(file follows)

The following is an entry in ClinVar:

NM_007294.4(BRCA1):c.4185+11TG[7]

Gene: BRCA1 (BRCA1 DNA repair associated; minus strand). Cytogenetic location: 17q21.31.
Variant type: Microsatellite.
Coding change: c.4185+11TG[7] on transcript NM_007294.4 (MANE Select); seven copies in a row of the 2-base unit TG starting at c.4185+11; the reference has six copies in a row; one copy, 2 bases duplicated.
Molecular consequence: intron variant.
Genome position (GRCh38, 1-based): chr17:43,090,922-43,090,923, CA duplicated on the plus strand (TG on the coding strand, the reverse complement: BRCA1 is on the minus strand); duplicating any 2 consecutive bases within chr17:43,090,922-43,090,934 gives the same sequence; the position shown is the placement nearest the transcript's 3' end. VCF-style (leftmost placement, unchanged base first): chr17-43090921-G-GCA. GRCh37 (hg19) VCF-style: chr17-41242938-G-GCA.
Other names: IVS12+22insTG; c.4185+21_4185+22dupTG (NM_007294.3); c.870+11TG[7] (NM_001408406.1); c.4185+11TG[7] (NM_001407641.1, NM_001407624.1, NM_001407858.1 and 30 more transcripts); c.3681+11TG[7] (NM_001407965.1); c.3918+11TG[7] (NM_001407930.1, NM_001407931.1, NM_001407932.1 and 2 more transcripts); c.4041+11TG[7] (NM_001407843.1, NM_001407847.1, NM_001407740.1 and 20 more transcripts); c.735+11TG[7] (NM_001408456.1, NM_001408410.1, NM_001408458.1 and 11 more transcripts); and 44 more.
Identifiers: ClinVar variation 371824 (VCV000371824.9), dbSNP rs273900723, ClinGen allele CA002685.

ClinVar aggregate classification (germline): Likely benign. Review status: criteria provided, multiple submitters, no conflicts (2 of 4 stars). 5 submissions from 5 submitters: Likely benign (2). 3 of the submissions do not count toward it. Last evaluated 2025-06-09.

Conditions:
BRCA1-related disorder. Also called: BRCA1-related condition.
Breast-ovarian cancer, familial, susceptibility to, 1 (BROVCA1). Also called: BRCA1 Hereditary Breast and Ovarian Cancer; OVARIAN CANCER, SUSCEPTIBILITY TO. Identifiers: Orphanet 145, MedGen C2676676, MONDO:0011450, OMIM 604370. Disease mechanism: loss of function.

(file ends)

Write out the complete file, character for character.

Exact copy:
The following is an entry in ClinVar:

NM_007294.4(BRCA1):c.4185+11TG[7]

Gene: BRCA1 (BRCA1 DNA repair associated; minus strand). Cytogenetic location: 17q21.31.
Variant type: Microsatellite.
Coding change: c.4185+11TG[7] on transcript NM_007294.4 (MANE Select); seven copies in a row of the 2-base unit TG starting at c.4185+11; the reference has six copies in a row; one copy, 2 bases duplicated.
Molecular consequence: intron variant.
Genome position (GRCh38, 1-based): chr17:43,090,922-43,090,923, CA duplicated on the plus strand (TG on the coding strand, the reverse complement: BRCA1 is on the minus strand); duplicating any 2 consecutive bases within chr17:43,090,922-43,090,934 gives the same sequence; the position shown is the placement nearest the transcript's 3' end. VCF-style (leftmost placement, unchanged base first): chr17-43090921-G-GCA. GRCh37 (hg19) VCF-style: chr17-41242938-G-GCA.
Other names: IVS12+22insTG; c.4185+21_4185+22dupTG (NM_007294.3); c.870+11TG[7] (NM_001408406.1); c.4185+11TG[7] (NM_001407641.1, NM_001407624.1, NM_001407858.1 and 30 more transcripts); c.3681+11TG[7] (NM_001407965.1); c.3918+11TG[7] (NM_001407930.1, NM_001407931.1, NM_001407932.1 and 2 more transcripts); c.4041+11TG[7] (NM_001407843.1, NM_001407847.1, NM_001407740.1 and 20 more transcripts); c.735+11TG[7] (NM_001408456.1, NM_001408410.1, NM_001408458.1 and 11 more transcripts); and 44 more.
Identifiers: ClinVar variation 371824 (VCV000371824.9), dbSNP rs273900723, ClinGen allele CA002685.

ClinVar aggregate classification (germline): Likely benign. Review status: criteria provided, multiple submitters, no conflicts (2 of 4 stars). 5 submissions from 5 submitters: Likely benign (2). 3 of the submissions do not count toward it. Last evaluated 2025-06-09.

Conditions:
BRCA1-related disorder. Also called: BRCA1-related condition.
Breast-ovarian cancer, familial, susceptibility to, 1 (BROVCA1). Also called: BRCA1 Hereditary Breast and Ovarian Cancer; OVARIAN CANCER, SUSCEPTIBILITY TO. Identifiers: Orphanet 145, MedGen C2676676, MONDO:0011450, OMIM 604370. Disease mechanism: loss of function.